Advance care planning series: Think

First in a four-part series outlining the basics of advance care planning for end of life care: Think, Talk, Choose, Complete

[3 MIN READ]

It may not be at the top of your “things that sound fun to do” list, but according to the experts at the Institute for Human Caring, advance care planning often brings a sense of relief that more than makes up for any discomfort you feel when considering the topic.

Advance care planning is the process of sharing your priorities about end of life care with your loved ones and your healthcare team. It gives you a voice in how you are treated—even when you’re critically ill, injured or can’t care for yourself—by detailing your wishes ahead of time. 

The Institute for Human Caring focuses on whole person care that takes all aspects of your health—physical, mental, and emotional—into account. This carries over into all areas of your healthcare, including planning for every stage of your life. The process is broken down into four steps: Think, Talk, Choose, Complete.

This month we’ll look at the first step: Think.

  • How have the people you know been cared for at the end of their lives?
  • What would you do differently? What would you keep the same?
  • What makes life meaningful for you? What do find most important?

Asking yourself the hard questions takes soul searching and careful thought. It isn’t always easy to know where to begin. The following is a good place to start.

  1. What will be most important to you when you are dying? No pain? Being at home? Family present?
  2. Will you want to use life-sustaining measures if you have a terminal illness? And under what conditions? What if you have a chronic illness or disability like Alzheimer’s or Parkinson’s disease?
  3. Will you always want to know the truth about your condition or would you rather not be aware of all the details?
  4. Are there any treatments you know you don’t want? Artificial breathing? Feeding assistance? CPR?
  5. Will your feelings change depending on the type or severity of your health issue? Do you want treatment if death is imminent? When do you want to discontinue treatment?
  6. Do you have limitations to your physical and mental health that will affect your health care decisions?
  7. Will you want to be placed in a nursing home?
  8. Will you want hospice care at home or hospitalization at the end of life?
  9. How involved do you want to be in making decisions about your overall healthcare and treatment?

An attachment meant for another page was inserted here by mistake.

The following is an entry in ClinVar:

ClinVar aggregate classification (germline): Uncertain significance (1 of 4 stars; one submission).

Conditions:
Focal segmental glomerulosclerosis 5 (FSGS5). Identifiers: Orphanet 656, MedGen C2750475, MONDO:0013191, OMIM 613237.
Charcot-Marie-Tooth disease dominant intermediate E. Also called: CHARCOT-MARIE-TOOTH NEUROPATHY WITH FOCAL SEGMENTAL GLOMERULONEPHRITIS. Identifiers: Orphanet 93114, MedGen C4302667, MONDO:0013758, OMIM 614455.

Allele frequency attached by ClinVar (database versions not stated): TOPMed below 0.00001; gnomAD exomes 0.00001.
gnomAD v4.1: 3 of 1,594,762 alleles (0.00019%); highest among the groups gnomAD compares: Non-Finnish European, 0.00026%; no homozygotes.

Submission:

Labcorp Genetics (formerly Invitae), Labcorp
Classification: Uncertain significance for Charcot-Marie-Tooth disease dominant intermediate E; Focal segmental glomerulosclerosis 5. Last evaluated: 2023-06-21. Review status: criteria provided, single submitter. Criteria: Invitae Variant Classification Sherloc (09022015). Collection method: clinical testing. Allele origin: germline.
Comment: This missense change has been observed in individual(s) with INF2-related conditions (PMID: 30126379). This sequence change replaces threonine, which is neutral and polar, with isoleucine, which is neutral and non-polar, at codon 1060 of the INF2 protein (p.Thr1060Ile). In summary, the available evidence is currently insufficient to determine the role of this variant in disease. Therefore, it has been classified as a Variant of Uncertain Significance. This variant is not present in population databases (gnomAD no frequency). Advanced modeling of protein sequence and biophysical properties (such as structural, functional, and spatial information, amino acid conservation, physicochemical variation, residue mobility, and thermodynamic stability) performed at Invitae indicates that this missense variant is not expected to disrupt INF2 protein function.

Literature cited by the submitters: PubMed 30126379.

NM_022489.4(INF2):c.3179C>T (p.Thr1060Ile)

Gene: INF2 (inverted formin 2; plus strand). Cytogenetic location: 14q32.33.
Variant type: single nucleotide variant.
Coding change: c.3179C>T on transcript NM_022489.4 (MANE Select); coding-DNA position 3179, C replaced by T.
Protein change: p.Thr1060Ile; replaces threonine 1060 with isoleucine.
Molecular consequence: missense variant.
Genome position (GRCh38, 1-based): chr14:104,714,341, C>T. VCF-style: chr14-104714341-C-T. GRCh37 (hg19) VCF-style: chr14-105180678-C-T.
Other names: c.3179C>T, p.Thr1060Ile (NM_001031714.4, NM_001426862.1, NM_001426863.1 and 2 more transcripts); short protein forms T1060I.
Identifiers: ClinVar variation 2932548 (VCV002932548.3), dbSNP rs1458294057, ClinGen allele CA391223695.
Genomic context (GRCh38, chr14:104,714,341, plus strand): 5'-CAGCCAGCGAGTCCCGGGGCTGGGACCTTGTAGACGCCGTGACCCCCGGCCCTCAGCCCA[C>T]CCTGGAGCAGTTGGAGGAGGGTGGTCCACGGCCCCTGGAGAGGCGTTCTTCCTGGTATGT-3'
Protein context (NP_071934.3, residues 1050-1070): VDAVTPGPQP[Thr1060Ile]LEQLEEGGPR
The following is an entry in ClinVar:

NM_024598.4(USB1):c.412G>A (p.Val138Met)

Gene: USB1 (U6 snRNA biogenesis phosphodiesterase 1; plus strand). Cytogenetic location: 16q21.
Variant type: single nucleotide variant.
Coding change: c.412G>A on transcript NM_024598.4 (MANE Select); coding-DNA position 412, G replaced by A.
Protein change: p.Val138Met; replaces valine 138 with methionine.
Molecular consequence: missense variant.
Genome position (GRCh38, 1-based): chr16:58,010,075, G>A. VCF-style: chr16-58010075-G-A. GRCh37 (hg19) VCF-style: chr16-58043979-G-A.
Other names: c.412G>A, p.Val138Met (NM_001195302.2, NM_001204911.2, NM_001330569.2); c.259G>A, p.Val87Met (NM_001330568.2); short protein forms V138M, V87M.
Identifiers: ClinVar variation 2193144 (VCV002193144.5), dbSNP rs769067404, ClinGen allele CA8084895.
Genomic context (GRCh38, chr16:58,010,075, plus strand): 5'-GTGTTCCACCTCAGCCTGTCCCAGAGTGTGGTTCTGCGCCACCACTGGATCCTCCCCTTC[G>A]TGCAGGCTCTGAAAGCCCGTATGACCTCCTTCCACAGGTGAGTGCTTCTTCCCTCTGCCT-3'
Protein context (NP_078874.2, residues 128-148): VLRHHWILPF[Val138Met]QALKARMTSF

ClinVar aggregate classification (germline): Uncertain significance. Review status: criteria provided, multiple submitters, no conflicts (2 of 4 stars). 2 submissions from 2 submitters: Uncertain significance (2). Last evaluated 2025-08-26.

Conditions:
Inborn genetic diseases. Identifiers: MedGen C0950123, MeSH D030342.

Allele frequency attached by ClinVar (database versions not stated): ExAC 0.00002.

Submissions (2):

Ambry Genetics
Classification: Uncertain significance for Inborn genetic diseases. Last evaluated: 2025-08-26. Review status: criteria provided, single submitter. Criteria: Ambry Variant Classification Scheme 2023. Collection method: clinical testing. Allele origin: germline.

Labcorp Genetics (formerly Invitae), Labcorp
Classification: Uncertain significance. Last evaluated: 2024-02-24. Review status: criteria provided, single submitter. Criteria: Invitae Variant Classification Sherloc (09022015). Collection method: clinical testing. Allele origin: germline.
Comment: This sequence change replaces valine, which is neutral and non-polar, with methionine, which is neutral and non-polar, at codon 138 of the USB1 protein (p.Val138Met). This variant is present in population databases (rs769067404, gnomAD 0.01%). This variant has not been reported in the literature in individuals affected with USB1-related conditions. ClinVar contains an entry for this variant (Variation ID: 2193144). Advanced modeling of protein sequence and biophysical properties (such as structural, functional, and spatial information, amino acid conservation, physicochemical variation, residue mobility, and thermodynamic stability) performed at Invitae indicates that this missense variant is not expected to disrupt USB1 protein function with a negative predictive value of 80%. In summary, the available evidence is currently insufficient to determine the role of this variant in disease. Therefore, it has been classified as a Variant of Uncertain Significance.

10. Do you want to be an organ donor?
  11. Who do you want to make decisions for you if you cannot make them for yourself?

For a helpful guide that will get you thinking about the tough questions, download this Values Worksheet for End of Life.

Dr. Ira Byock of the Institute for Human Caring discusses the importance of advance care planning and the impact it has on end of life care.

Thinking about end of life care doesn’t have to be stressful or depressing. It can actually give you and your family a sense of comfort for the future. Going through the process to outline what you want and what’s most important to you provides a blueprint for care that gives your loved ones and your healthcare team valuable direction when it’s needed most.

Find a doctor

If you are looking for a primary care doctor that can help you sort through the process of advance care planning, you can search for one that’s right for you in our provider directory. Or you can find one using a regional directory below:

Alaska

California

Montana

Oregon

Washington

Related resources

Institute for Human Caring

6 Tips for Creating an Advanced Directive

Advanced Directives: Our Stories

Advance Care Directives - Good for Everyone

About the Author

From how to identify and treat heart diseases to exercise tips to maintain an active lifestyle, the Providence Senior's Health team is committed to providing real-world advice that is hyper-relevant to helping those 65+ find ways stay young at heart

More Content by Providence Senior's Health Team
Previous Article
Tips to make your produce last
Tips to make your produce last

How to select and preserve fresh produce, and a recipe for oven dried tomatoes.

Next Article
Gynecological surgery FAQs, part I: Laparoscopy
Gynecological surgery FAQs, part I: Laparoscopy

Understand your choices when it comes to gynecological surgery. Check out this three-part series of FAQs, s...